WASHINGTON – New postwar intelligence indicates that the militant group Hezbollah had broader access to sophisticated weaponry than was publicly known – including large numbers of medium-range rockets made in Syria, according to U.S. and Israeli government officials and military analysts.
The size of the Hezbollah arsenal and the direct role of Syria in supplying it will complicate the already daunting task of keeping Hezbollah from fully rearming, the officials said.
Before the war, Hezbollah’s access to weapons supplied by Iran and shipped through other countries was well-documented. So, too, was Syria’s role in allowing transshipments of arms into Lebanon from Iran and its political support for Hezbollah. But official Washington believed Syria mostly was not supplying munitions directly.
The new weapons data indicating a broader Syrian role was gathered by Israel largely by examining debris left by shells that hit its land during the monthlong combat. The examination uncovered serial numbers and other defining characteristics of the weapons Hezbollah fired. Israel’s postwar forensics have shown some of the rockets were manufactured by the Syrian munitions industry, military sources said.
The disclosures dovetail with postwar diplomatic strategies. Israel, backed by the Bush administration, would like to see international peacekeepers deployed along the Syria-Lebanon border – a step it says is needed to prevent arms shipments to Hezbollah. Lebanon, backed by U.N. Secretary-General Kofi Annan, has resisted that idea, as have the Syrians.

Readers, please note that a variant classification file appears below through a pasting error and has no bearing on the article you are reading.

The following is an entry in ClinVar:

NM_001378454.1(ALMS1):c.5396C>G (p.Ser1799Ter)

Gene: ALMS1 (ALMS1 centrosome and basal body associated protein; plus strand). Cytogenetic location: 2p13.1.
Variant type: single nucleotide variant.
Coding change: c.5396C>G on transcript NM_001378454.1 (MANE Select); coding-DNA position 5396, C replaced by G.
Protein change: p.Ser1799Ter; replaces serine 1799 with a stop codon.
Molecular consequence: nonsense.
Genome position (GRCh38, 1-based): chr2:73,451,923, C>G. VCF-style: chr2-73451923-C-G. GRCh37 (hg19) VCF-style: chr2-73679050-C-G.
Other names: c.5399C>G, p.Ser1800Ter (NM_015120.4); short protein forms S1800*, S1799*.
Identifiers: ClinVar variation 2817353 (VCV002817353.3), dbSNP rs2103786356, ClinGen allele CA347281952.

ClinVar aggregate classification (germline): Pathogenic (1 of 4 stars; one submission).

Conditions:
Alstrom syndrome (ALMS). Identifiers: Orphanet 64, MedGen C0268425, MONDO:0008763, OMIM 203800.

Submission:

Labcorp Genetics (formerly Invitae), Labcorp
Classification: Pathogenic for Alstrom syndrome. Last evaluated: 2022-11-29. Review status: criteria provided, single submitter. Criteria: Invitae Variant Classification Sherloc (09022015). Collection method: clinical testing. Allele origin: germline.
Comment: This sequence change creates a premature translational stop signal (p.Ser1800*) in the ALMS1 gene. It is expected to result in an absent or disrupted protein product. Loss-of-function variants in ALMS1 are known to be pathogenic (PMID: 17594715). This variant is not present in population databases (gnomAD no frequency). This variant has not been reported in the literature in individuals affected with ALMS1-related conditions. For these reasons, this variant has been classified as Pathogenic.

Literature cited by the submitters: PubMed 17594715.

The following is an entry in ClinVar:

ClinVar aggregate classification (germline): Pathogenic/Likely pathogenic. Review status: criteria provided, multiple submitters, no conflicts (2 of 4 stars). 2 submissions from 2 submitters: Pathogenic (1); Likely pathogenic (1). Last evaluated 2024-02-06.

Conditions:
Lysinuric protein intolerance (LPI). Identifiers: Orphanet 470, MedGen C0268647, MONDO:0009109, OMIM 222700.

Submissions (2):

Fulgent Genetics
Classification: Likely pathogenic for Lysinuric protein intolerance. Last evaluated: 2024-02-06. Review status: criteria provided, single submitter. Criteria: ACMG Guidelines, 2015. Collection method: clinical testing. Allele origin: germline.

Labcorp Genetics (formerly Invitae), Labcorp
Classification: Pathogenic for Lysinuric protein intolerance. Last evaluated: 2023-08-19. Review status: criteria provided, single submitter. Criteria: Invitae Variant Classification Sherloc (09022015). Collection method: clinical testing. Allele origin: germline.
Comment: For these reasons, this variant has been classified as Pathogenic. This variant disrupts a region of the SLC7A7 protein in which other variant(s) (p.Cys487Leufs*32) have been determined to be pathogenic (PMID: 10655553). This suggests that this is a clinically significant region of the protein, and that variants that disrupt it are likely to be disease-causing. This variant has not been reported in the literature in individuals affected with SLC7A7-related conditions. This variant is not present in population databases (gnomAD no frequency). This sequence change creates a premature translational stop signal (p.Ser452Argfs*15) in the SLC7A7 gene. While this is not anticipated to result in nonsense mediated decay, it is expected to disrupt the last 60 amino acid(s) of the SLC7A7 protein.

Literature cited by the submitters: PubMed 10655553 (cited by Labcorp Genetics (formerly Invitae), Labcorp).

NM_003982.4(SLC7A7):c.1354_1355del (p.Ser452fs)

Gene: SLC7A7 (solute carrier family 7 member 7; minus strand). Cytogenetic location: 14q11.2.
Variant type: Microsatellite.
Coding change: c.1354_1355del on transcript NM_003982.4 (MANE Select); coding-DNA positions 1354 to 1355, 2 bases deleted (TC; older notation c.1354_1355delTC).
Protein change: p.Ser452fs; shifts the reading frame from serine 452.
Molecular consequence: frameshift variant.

Syrian officials would not confirm or deny the reports.
U.S. and European plans for stabilizing Lebanon rest heavily on preventing Hezbollah from fully rearming. While a U.N. peacekeeping force still being formed will not be asked to disarm the militia, it will try to prevent flows of new arms to militants.
Israel asserts that in the weeks since the cease-fire, Iran and Syria have actively tried to resupply Hezbollah, primarily via Syria’s long border with Lebanon. Iran is seeking to send in long-range rockets, but has been hampered by Israel’s sea and air embargo, according to Israeli officials. Syria’s attempts to send in shorter-range rockets via land routes may prove more successful because of the porousness of the frontier, they say.
“There’s a limit to what we can do in response to this,” said Miri Eisen, a senior adviser to Israeli Prime Minister Ehud Olmert.
The number of Hezbollah rockets fired at Israel was between 3,700 and 3,800 and the number destroyed was about 1,600, according to the Israeli military. That would be less than half of the amount that Israeli and U.S. intelligence officials believe Hezbollah had at the opening of the fighting.
In addition, Israel has acknowledged it underestimated the number of core Hezbollah fighters before the war. The Israeli military says it killed about 500 Hezbollah fighters, a figure which Hezbollah has not confirmed.
“At most, if you take the most dramatic claim we heard, they probably got about 15 percent of Hezbollah strength, and that includes wounded as well as killed in the forward area, which is not a decisive type of battle,” said Anthony Cordesman, of the Center for Strategic and International Studies, a leading U.S. military analyst who recently returned from a series of meetings with Israeli military and intelligence officials.
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